Would have prohibited deprivation of equality of rights (discrimination) by the federal or state governments on account of sex.
Would have granted the District of Columbia full representation in the United States Congress as if it were a state, repealed the 23rd Amendment and granted the District full representation in the Electoral College system in addition to full participation in the process by which the Constitution is amended.

Proposed amendments not approved by Congress

Approximately 11,539 measures have been proposed to amend the Constitution from 1789 through January 2, 2013.[4] The following amendments, while introduced by a member of Congress, either died in committee or did not receive a two-thirds vote in both houses of Congress and were therefore not sent to the states for ratification.

19th century

Abraham Lincoln, 16th President of the United States (1861–1865)

Over 1,300 resolutions containing over 1,800 proposals to amend the constitution had been submitted before Congress during the first century of its adoption.[5] Some prominent proposals included:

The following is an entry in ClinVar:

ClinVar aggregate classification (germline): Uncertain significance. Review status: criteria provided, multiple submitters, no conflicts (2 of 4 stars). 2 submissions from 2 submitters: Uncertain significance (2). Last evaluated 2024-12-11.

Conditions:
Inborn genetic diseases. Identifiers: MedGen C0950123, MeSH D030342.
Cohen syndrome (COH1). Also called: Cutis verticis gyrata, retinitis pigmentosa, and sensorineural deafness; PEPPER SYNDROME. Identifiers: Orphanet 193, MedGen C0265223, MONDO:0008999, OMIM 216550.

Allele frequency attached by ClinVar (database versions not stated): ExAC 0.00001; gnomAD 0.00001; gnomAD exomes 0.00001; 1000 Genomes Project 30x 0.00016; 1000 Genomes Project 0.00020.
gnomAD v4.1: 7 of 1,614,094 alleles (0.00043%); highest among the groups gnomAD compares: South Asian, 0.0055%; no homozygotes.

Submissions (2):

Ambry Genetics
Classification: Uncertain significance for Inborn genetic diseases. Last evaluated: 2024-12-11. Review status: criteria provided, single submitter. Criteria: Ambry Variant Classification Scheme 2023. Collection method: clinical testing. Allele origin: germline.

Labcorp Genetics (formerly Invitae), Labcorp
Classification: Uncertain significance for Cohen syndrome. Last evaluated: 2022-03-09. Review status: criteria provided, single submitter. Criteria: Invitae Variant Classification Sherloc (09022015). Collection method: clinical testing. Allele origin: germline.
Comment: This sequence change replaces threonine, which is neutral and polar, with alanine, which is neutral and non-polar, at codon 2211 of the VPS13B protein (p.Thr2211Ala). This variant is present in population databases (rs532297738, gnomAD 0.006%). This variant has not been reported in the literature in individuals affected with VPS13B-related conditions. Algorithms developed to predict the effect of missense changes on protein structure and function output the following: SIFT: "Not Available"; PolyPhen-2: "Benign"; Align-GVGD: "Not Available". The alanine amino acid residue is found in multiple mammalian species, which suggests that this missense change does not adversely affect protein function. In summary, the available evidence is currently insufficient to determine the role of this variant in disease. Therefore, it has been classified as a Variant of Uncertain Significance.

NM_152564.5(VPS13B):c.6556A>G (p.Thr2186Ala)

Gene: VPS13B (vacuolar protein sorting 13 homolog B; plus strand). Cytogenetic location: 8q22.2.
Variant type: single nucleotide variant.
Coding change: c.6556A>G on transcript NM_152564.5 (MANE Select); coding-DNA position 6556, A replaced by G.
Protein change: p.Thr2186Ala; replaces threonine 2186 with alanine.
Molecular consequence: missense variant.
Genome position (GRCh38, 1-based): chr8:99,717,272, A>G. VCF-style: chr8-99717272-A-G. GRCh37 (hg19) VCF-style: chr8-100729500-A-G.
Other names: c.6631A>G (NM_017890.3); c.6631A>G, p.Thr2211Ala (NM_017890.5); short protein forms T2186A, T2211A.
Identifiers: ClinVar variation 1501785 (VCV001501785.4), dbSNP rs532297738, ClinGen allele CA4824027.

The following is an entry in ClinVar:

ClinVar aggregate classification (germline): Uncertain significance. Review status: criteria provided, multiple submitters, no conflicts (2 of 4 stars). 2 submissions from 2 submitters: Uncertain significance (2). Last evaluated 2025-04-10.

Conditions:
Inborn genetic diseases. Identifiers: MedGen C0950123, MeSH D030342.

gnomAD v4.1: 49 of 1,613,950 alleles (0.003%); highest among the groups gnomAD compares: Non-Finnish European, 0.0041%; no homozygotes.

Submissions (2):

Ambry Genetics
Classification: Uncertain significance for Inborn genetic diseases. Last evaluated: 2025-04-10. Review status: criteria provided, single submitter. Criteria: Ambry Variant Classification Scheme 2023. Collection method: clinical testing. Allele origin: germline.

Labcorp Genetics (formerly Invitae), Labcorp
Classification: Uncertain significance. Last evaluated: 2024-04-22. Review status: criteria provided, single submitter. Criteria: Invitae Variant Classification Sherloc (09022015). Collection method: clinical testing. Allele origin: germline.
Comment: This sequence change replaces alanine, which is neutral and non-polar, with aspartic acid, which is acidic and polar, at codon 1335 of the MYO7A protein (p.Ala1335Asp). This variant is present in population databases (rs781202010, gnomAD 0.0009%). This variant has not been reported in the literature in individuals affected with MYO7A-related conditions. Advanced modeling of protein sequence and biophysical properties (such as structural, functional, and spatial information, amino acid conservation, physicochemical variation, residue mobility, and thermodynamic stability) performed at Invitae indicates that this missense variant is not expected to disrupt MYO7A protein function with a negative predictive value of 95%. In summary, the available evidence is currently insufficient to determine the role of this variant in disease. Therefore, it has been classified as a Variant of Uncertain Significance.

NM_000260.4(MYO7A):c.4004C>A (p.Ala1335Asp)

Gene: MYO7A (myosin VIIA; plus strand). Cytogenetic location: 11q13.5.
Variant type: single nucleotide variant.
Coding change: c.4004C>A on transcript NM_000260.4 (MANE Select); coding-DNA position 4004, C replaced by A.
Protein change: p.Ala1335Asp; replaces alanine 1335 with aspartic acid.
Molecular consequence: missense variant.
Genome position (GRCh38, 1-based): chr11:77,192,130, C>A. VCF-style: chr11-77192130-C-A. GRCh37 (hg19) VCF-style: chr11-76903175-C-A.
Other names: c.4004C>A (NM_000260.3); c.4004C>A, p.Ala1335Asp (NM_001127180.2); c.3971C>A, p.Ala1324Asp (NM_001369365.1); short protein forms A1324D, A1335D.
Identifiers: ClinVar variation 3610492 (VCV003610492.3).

• Blaine Amendment, proposed in 1875, would have banned public funds from going to religious purposes, in order to prevent Catholics from taking advantage of such funds. Though it failed to pass, many states adopted such provisions.
  • Christian Amendment, proposed first in February 1863, would have added acknowledgment of the Christian God in the Preamble to the Constitution. Similar amendments were proposed in 1874, 1896 and 1910 with none passing. The last attempt in 1954 did not come to a vote.
  • The Crittenden Compromise, a joint resolution that included six constitutional amendments that would protect slavery. Both the House of Representatives and the Senate rejected it in 1861 and Abraham Lincoln was elected on a platform that opposed the expansion of slavery. The South's reaction to the rejection paved the way for the secession of the Confederate states and the American Civil War.

20th century

Harry Blackmun wrote the Supreme Court’s opinion in the controversial Roe v. Wade decision.
  • Anti-Miscegenation Amendment was proposed by Representative Seaborn Roddenbery, a Democrat from Georgia, in 1912 to forbid interracial marriages nationwide. Similar amendments were proposed by Congressman Andrew King, a Missourian Democrat, in 1871 and by Senator Coleman Blease, a South Carolinian Democrat, in 1928. None was passed by Congress.